NCBTMB_ConfusionPin it

UPDATED February 2019

Those who have held the credential of National Certification through the National Certification Board for Therapeutic Massage & Bodywork (NCBTMB) who are looking to renew their certification this year have been speaking out about their confusion over the new Board Certification credential. Here at the Institute for Integrative Healthcare Studies we have worked with the NCBTMB to get answers and hope to alleviate some of the common questions that are stumping NCBTMB members.

Let’s Start from the Beginning

Prior to January 1, 2013 a person held the credential of National Certification through the NCBTMB. Members holding this credential were provided with two options for renewal:

  1. Renew early, prior to January 1, 2013, and maintain your current credential – National Certification. This would allow you to continue with the National Certification credential for another four years. When your four years are up, you can only renew to the Board Certification credential if you meet the requirements.


  1. Don’t renew early and wait until your renewal is due. When you are due to renew your National Certification you would, instead, renew under the Board Certification credential if you meet the requirements.

For therapists who did not renew their National Certification prior to January 1, 2013, you can only now renew as Board Certified. But, Board Certification comes with additional caveats in order to be in compliance with the standards.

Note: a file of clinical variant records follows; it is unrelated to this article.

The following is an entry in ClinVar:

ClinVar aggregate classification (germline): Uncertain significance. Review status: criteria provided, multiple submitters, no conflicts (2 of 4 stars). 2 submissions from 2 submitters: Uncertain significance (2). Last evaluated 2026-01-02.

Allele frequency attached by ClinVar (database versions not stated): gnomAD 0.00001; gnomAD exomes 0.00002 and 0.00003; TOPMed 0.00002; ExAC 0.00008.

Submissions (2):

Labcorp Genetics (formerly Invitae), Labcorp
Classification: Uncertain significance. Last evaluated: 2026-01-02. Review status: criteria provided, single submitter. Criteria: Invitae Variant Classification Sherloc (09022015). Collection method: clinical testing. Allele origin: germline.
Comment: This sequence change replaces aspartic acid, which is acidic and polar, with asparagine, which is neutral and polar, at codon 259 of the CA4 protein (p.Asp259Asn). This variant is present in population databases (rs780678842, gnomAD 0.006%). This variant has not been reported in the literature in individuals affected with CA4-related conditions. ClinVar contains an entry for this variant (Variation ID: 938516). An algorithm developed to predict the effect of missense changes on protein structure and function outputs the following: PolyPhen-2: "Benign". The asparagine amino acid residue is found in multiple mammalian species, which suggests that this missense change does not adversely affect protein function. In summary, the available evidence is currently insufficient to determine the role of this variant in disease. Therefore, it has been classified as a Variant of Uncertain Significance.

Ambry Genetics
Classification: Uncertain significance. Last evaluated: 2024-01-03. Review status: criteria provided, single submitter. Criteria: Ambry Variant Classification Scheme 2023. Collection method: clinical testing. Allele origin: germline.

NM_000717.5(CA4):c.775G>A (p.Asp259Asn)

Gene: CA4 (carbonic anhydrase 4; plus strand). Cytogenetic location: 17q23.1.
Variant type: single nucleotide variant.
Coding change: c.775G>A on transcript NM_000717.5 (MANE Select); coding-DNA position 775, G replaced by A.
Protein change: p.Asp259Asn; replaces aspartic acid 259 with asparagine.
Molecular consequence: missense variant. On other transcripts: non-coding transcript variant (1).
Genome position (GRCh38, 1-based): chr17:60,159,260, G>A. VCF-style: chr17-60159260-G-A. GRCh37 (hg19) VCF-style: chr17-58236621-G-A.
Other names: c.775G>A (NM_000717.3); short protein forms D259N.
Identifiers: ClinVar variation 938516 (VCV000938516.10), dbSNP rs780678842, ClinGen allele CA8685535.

Becoming Board Certified

If you previously held National Certification and now need to renew, your only option for retaining a credential through the NCBTMB is to become Board Certified. To renew to Board Certification you must:

  • Show proof that you have completed a minimum of 750 hours of education, which would include the NCBTMB’s core program requirements and any continuing education
  • Show proof that you have completed 250 hours of professional hands-on experience over a specified period of time. The NCBTMB indicates that this proof could be in the form of a date book or a letter from your employer. (If you have other documentation or require other options for documentation we recommend contacting the NCBTMB directly for your specific needs.)
  • Maintain and show proof of current CPR certification
  • Complete the Board Certification application
  • Consent to a criminal background check on your application
  • Indicate in your application that you are committed to the NCBTMB Standards of Practice and Code of Ethics